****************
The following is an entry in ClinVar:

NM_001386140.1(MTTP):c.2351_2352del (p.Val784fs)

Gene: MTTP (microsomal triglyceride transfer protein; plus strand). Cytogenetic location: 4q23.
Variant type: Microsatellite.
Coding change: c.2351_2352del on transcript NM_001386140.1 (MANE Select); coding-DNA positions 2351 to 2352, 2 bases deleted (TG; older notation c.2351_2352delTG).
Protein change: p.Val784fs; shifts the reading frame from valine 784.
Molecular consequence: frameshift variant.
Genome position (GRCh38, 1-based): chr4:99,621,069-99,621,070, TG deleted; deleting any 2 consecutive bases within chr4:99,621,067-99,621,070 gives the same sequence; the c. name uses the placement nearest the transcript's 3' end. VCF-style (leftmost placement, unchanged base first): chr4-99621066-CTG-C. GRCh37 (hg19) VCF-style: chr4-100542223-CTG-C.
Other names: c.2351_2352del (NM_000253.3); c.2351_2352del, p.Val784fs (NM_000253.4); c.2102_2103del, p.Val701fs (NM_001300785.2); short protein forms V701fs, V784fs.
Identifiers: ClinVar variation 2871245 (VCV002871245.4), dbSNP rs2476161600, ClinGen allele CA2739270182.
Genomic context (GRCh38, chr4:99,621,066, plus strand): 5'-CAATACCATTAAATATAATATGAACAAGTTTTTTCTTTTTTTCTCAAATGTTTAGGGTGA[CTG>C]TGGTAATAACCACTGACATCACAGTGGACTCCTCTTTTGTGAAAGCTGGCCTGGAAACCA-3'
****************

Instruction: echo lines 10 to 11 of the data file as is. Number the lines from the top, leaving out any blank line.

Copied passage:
Identifiers: ClinVar variation 2871245 (VCV002871245.4), dbSNP rs2476161600, ClinGen allele CA2739270182.
Genomic context (GRCh38, chr4:99,621,066, plus strand): 5'-CAATACCATTAAATATAATATGAACAAGTTTTTTCTTTTTTTCTCAAATGTTTAGGGTGA[CTG>C]TGGTAATAACCACTGACATCACAGTGGACTCCTCTTTTGTGAAAGCTGGCCTGGAAACCA-3'